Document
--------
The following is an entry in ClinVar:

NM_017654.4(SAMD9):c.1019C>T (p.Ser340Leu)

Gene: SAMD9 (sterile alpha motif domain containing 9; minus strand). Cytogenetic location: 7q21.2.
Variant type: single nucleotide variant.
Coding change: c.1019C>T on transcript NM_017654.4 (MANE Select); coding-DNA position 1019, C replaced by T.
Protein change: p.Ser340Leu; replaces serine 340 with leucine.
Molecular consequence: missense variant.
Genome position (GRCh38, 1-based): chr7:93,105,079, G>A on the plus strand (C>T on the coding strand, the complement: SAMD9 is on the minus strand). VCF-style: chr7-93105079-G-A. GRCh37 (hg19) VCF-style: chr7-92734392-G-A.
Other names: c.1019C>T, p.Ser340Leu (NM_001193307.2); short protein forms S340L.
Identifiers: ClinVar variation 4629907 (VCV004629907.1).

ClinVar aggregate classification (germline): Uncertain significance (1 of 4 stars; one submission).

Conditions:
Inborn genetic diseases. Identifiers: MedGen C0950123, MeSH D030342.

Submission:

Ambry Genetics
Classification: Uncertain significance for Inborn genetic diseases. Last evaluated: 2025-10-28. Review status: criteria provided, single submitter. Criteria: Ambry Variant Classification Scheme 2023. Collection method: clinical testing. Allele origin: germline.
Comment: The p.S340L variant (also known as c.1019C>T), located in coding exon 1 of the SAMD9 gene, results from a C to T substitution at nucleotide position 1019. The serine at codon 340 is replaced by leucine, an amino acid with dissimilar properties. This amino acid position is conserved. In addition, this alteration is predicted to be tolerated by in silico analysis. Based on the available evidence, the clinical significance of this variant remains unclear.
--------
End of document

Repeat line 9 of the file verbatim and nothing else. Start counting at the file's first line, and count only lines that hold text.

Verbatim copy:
Other names: c.1019C>T, p.Ser340Leu (NM_001193307.2); short protein forms S340L.